Many believe American shale is in decline. In January, Pioneer Natural Resources CEO Scott Sheffield told a British newspaper, “The aggressive growth era of U.S. shale is over.” But Vikas Dwivedi and the Energy Strategy team at global financial services group Macquarie believe shale remains responsive and resilient. The global energy strategist and his team recently produced a paper for their clients in which they maintain a more optimistic outlook on US shale production through the current industry cycle. In a conversation with Hart Energy, Dwivedi detailed the encouraging signs he sees, including the advent of supermajor brainpower, big data, AI, deeper drilling and continued innovation.

Patrick McGee: What makes you believe E&P companies can continue pumping from shale for a long time to come?

Vikas Dwivedi: E&P companies are really good at it. They know how to take the risk. They’re willing to take technical risk, economic risk and the geology is stellar. We are in year 13 of shale. We’ve come a long way, and I think there’s still a long way to go in terms of how much it can produce. This is going against the grain of a lot of the narratives out there which say, “We’re running out of good acreage, we’re running out of the most productive wells. We’ve already drilled everything that is good. You only have a few years left.” Or, it’s capital discipline. Companies have been told by their investors, “Don’t drill. Don’t go crazy doing massive growth like you’ve done in the past.” And that will also slow down what can happen in shale.

Vikas Dwivedi
Vikas Dwivedi, global energy strategist at Macquarie Group. (Source: Macquarie Group)

We just disagree with all of that. Despite some of the more public comments from executives, you can see the capital rotating into shale, whether it’s Chevron, Exxon Mobil, BP. It’s very shale oriented. There’s a reason for that, and they’re not going to shrink their production. They’re definitely focused on renewables, but they also have to run their traditional business which make a lot of money.

If you go through the evolution of shale, it started off very clumsy—like all new things. A lot of it was done with muscle. If you were normally going to drill a horizontal well, like 4,000 feet, somebody said, “Why don’t we drill it 5,000 feet? Why don’t we drill it 8,000 feet? You know what, why stop there, go to 10,000.” And somebody else says, “Well, if 2,000 pounds of sand per foot is doing a lot more, what about 5,000 pounds of sand?”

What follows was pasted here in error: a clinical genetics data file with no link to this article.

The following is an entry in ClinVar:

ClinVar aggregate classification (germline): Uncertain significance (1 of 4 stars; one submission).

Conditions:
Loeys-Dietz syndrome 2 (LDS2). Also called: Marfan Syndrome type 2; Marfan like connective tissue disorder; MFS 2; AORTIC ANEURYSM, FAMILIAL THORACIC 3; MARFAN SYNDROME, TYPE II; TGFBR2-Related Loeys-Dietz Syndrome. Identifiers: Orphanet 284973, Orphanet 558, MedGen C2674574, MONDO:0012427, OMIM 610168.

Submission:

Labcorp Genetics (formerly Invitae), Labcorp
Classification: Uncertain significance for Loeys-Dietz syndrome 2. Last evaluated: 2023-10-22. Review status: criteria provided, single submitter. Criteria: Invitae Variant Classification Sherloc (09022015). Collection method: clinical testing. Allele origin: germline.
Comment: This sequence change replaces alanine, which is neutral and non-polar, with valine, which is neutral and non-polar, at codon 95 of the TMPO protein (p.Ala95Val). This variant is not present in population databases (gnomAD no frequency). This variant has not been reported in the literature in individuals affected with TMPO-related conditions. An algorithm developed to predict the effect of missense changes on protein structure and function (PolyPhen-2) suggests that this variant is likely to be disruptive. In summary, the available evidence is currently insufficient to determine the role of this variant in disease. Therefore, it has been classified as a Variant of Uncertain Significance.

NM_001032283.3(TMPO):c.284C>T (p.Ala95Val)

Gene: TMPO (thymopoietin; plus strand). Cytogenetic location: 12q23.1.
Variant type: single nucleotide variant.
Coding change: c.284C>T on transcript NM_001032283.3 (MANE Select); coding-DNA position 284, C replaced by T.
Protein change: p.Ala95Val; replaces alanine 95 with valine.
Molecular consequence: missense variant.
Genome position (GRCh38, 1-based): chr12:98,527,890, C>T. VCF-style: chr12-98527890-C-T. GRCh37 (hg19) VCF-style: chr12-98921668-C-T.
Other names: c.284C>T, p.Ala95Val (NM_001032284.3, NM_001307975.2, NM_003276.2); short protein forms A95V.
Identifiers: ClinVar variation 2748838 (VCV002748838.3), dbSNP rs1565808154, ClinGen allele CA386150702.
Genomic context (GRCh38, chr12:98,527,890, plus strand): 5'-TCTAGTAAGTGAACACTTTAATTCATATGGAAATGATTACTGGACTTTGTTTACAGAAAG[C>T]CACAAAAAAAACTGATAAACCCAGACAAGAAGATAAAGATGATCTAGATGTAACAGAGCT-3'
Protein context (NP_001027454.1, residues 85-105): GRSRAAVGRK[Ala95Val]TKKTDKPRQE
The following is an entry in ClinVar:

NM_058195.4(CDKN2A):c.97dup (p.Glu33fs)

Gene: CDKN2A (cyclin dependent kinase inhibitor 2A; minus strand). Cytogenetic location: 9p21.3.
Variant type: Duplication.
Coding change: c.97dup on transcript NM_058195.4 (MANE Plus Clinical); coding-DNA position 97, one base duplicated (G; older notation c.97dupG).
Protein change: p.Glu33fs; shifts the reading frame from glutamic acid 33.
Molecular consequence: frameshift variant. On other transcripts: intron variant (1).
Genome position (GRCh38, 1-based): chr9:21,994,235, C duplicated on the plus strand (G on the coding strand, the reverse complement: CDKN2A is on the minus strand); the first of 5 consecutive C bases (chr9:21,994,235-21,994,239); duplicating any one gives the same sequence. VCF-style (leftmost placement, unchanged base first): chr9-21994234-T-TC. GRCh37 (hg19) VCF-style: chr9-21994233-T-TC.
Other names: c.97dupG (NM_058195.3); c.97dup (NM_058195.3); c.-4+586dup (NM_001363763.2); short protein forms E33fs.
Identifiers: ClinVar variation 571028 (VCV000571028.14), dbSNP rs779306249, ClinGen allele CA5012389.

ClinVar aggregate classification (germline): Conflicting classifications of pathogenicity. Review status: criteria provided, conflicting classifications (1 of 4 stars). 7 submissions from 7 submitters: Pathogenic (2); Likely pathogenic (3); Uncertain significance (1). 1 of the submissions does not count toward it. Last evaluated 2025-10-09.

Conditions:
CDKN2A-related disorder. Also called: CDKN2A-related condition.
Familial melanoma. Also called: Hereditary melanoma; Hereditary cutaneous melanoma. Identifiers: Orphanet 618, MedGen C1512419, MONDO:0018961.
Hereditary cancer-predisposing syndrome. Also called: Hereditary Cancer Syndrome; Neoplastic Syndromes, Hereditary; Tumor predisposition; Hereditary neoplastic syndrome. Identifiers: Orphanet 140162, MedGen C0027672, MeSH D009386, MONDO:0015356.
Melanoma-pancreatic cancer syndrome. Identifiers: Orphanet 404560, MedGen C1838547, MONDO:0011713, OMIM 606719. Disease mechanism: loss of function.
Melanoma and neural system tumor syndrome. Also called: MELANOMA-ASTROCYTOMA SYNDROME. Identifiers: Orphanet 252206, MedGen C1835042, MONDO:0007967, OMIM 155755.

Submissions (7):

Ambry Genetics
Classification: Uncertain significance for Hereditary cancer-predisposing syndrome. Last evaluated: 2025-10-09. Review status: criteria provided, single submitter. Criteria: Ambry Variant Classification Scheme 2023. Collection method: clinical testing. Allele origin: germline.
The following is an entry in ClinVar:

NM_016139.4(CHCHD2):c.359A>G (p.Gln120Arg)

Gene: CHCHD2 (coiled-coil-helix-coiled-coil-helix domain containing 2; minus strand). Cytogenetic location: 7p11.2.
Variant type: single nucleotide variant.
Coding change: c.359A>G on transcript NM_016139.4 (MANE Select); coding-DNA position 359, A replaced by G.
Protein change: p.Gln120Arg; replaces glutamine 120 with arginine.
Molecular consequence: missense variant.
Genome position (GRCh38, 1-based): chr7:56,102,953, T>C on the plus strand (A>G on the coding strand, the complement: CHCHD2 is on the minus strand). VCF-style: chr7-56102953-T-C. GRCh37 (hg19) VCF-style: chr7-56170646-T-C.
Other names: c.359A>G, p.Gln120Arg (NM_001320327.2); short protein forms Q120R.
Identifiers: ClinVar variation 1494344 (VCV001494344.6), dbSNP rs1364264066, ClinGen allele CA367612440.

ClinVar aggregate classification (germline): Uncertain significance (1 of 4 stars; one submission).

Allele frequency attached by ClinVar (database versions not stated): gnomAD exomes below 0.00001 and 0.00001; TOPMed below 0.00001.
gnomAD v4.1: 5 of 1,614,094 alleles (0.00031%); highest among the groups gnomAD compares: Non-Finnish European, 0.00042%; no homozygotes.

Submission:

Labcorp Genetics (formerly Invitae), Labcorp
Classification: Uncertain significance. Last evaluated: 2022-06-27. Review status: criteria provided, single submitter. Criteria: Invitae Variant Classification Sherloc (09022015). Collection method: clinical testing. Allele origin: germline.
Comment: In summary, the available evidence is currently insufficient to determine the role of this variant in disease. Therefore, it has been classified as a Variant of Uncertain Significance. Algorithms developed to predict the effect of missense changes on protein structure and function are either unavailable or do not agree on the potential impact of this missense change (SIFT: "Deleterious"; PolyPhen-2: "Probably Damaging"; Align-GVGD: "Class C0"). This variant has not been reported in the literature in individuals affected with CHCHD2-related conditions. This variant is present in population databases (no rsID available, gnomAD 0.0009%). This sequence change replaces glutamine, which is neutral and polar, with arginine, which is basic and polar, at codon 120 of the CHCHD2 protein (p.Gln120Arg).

There wasn’t any grand AI or super analytical framework. It was like, “Hey, take what’s working and do more of it.” Now you’re drilling further and faster. There’s some reason to believe that the pure muscle-based route of just doing everything bigger has kind of run its course, but I don’t think it has.

We’re moving into an area where you can use big data. The brainiac stuff is coming. There was a lot of science, but the really sophisticated stuff is still to come, like how do you extrapolate or interpolate from two areas that are good producers across a vast region of thousands and thousands of acres. The question is, “How do I use data to identify other areas that could be really good?” A lot of that is still to come. There’s a lot more running room in shale.

PM: OK. There might be more innovation to come, but people who disagree with you say there is less and less in the ground to extract.

VD: Yes. The doubters are looking at what they think is left in the ground, and they think there’s acreage exhaustion. And just by the virtue of economics, you’re always going to drill the best stuff first. That’s what I think are the fundamental underpinnings of these conclusions that maybe we’re slowly running out. But we’re not giving enough credit to productivity gains and engineering gains that will make some of the second-tier wells perform like first-tier wells.

One thing to note is we have a lot of different layers. Shale is a layer cake, and we haven’t drilled nearly all the layers—so many different layers and so many different pay zones that will produce hydrocarbon for a long time. The question is will they invest enough to learn these new layers. Every time you go to a new layer, there’s a learning curve. There’s a lot of capital that you have to spend. I think the heavy duty science is still coming. With all due respect to the independent companies who’ve done amazing work—and Schlumberger [SLB] has done amazing work—now you have the majors. I think Exxon has 2,000 Ph.Ds. They’re not all working on shale, but that’s a different level of science being brought to the table than some private equity-backed portfolio company. The other piece of it is the real brainiac stuff, like AI and big data.

PM: But is there real evidence that there’s a lot left in the ground?

VD: With all the science, geologists and engineers we have, what percentage of the oil that’s in the ground is actually extracted? Not nearly as much as you would think. Companies take samples of the rock to a lab. They extract it and then they effectively blow it up, and you can see how much oil was in it. This lab work shows that only about 10% of the oil was removed from the rock.